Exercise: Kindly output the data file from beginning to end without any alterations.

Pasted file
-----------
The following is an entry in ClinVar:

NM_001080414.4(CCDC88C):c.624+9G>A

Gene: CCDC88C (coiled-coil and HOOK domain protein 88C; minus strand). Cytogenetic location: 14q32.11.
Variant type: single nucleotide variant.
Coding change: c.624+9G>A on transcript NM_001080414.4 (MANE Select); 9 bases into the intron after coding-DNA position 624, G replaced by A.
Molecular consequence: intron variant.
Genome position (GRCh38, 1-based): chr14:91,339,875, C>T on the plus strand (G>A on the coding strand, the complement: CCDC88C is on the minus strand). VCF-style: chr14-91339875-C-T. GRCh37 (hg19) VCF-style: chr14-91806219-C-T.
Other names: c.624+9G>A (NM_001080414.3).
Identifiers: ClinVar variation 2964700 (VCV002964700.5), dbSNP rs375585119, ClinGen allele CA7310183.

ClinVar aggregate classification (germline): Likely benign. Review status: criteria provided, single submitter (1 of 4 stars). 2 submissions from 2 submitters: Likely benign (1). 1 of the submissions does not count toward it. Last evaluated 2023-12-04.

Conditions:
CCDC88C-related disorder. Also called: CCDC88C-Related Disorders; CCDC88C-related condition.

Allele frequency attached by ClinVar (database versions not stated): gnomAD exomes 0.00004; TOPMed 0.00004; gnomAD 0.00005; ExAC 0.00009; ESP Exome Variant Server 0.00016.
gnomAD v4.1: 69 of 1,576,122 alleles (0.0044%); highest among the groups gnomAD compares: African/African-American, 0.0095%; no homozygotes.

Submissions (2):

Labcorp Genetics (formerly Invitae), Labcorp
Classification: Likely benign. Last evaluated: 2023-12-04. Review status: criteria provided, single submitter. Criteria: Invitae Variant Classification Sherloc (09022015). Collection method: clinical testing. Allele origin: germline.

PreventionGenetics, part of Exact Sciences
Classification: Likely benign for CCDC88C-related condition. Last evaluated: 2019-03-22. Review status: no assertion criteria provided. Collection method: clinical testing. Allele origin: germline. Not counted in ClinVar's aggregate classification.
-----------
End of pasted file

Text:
The following is an entry in ClinVar:

NM_001080414.4(CCDC88C):c.624+9G>A

Gene: CCDC88C (coiled-coil and HOOK domain protein 88C; minus strand). Cytogenetic location: 14q32.11.
Variant type: single nucleotide variant.
Coding change: c.624+9G>A on transcript NM_001080414.4 (MANE Select); 9 bases into the intron after coding-DNA position 624, G replaced by A.
Molecular consequence: intron variant.
Genome position (GRCh38, 1-based): chr14:91,339,875, C>T on the plus strand (G>A on the coding strand, the complement: CCDC88C is on the minus strand). VCF-style: chr14-91339875-C-T. GRCh37 (hg19) VCF-style: chr14-91806219-C-T.
Other names: c.624+9G>A (NM_001080414.3).
Identifiers: ClinVar variation 2964700 (VCV002964700.5), dbSNP rs375585119, ClinGen allele CA7310183.

ClinVar aggregate classification (germline): Likely benign. Review status: criteria provided, single submitter (1 of 4 stars). 2 submissions from 2 submitters: Likely benign (1). 1 of the submissions does not count toward it. Last evaluated 2023-12-04.

Conditions:
CCDC88C-related disorder. Also called: CCDC88C-Related Disorders; CCDC88C-related condition.

Allele frequency attached by ClinVar (database versions not stated): gnomAD exomes 0.00004; TOPMed 0.00004; gnomAD 0.00005; ExAC 0.00009; ESP Exome Variant Server 0.00016.
gnomAD v4.1: 69 of 1,576,122 alleles (0.0044%); highest among the groups gnomAD compares: African/African-American, 0.0095%; no homozygotes.

Submissions (2):

Labcorp Genetics (formerly Invitae), Labcorp
Classification: Likely benign. Last evaluated: 2023-12-04. Review status: criteria provided, single submitter. Criteria: Invitae Variant Classification Sherloc (09022015). Collection method: clinical testing. Allele origin: germline.

PreventionGenetics, part of Exact Sciences
Classification: Likely benign for CCDC88C-related condition. Last evaluated: 2019-03-22. Review status: no assertion criteria provided. Collection method: clinical testing. Allele origin: germline. Not counted in ClinVar's aggregate classification.